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Corps of Engineers plan to reduce Mississippi water flow worries barge industry

Rose Krzton-Presson

A U.S. Army Corps of Engineers decision to limit Missouri River's flow into the Mississippi has representatives of the barge industry worried. The Corps plans to cut the amount of water discharged at Gavins Point Dam in South Dakota by 30 percent because of concerns of another drought in the Midwest next summer.

American Waterways Operators, which represents the barge industry in Washington D.C., is putting pressure on Congress and the Obama Administration to curtail the Corp’s decision. AWO director of public affairs Ann McCulloch says the Corps’ decision will impact any industry that relies on the Mississippi for moving goods and services.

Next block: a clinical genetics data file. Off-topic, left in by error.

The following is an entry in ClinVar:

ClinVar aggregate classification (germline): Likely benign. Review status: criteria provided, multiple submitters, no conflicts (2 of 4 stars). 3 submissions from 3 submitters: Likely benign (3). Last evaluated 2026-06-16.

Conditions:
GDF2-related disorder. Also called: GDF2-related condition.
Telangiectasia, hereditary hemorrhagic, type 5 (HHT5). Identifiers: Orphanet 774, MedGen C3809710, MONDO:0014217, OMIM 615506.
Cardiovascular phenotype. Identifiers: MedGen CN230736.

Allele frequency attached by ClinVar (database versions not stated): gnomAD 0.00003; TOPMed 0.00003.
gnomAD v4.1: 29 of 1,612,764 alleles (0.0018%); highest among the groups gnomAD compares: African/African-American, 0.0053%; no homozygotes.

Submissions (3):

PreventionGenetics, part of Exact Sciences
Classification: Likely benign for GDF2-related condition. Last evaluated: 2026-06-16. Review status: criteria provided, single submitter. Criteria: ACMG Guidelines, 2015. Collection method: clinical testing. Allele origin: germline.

“If the reductions from the Missouri River flows happen as they are planned to happen, the Mississippi River will start to see those effects in early December,” McCulloch said. “So if you look at the value of commodities that travel on the Mississippi River, just in the value of commodities for those two months alone, you’re looking at an estimated worth of seven billion dollars. And that’s billion not million. That’s an awful lot of cargo.”

McCulloch  says the AWO understands the importance of water conservation and wants to keep the Mississippi flowing on the minimal amount of flows needed to ensure river navigation.

"We anticipate rock formations on a critical stretch north of St. Louis will prevent navigation coming south. Because of that potential bottleneck the whole river system could be affected."

The Corps says it will continue their efforts of dredging and rock removal to keep the Mississippi’s shipping lanes open as long as possible.

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